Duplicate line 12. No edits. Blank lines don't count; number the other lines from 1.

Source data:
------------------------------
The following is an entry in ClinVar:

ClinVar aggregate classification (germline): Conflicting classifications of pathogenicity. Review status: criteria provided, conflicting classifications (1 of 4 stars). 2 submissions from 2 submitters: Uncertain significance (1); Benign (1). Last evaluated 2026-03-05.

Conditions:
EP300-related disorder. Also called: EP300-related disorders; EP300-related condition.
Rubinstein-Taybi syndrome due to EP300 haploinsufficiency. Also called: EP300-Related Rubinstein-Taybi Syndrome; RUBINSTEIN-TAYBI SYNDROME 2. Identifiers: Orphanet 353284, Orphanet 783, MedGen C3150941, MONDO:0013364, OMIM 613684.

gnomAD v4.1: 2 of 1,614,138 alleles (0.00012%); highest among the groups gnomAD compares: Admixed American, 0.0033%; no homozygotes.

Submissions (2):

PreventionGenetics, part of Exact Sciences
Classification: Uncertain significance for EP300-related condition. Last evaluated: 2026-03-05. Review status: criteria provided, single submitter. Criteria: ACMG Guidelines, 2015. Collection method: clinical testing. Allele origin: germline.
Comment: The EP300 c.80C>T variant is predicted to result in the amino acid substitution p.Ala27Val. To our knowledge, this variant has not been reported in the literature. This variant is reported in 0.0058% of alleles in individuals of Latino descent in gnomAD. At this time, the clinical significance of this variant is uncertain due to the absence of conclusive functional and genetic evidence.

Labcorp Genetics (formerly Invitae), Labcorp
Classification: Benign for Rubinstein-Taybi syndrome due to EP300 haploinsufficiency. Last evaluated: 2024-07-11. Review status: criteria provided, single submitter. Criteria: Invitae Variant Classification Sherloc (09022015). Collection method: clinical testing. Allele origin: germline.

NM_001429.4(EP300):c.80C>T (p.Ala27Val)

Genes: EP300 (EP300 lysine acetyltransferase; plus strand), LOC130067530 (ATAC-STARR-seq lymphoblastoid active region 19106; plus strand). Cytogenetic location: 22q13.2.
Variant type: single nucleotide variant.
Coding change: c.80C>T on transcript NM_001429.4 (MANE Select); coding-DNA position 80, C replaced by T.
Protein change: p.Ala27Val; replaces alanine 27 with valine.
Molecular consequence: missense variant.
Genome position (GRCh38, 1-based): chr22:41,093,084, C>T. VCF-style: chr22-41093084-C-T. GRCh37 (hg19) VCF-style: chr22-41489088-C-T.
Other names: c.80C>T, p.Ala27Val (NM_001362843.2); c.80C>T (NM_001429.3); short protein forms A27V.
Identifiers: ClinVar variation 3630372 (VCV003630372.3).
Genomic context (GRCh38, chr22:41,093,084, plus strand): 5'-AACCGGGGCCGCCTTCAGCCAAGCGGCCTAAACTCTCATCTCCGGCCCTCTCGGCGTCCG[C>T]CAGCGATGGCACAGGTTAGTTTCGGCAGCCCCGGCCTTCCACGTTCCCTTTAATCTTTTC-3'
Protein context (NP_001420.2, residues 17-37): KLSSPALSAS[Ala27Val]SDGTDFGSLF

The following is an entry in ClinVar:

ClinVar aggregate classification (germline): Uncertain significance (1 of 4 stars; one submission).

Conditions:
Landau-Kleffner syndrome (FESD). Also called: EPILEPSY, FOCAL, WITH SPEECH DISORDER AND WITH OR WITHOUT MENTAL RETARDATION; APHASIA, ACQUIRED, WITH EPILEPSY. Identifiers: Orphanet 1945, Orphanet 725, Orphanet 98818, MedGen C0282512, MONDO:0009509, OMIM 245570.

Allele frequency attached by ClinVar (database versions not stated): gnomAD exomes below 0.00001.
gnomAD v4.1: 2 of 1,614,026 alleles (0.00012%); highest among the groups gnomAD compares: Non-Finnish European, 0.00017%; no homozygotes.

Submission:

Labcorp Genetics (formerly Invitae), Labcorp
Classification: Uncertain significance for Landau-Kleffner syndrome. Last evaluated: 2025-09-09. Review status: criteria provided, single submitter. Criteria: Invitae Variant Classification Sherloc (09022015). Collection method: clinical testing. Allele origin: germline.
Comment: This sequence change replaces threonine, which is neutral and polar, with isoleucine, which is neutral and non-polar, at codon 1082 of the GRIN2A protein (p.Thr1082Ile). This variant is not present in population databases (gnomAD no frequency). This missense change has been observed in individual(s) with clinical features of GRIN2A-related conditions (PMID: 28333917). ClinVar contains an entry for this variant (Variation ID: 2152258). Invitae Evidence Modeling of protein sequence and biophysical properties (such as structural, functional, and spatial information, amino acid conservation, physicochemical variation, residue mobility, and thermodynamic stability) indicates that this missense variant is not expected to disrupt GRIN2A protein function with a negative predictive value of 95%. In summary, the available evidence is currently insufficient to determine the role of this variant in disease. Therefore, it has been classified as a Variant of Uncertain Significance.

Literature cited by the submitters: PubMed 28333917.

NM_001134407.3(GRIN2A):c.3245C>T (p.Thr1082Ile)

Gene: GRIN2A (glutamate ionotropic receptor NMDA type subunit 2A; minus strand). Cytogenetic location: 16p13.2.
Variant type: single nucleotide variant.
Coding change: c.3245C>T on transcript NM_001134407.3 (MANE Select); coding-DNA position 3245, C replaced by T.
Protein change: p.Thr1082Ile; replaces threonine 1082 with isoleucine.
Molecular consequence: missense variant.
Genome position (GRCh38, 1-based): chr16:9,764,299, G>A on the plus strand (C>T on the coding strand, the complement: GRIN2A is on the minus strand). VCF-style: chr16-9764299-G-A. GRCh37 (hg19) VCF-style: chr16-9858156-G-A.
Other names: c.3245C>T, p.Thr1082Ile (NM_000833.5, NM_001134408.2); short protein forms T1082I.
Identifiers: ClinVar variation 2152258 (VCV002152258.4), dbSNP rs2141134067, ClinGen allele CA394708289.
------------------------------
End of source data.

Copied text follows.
Classification: Benign for Rubinstein-Taybi syndrome due to EP300 haploinsufficiency. Last evaluated: 2024-07-11. Review status: criteria provided, single submitter. Criteria: Invitae Variant Classification Sherloc (09022015). Collection method: clinical testing. Allele origin: germline.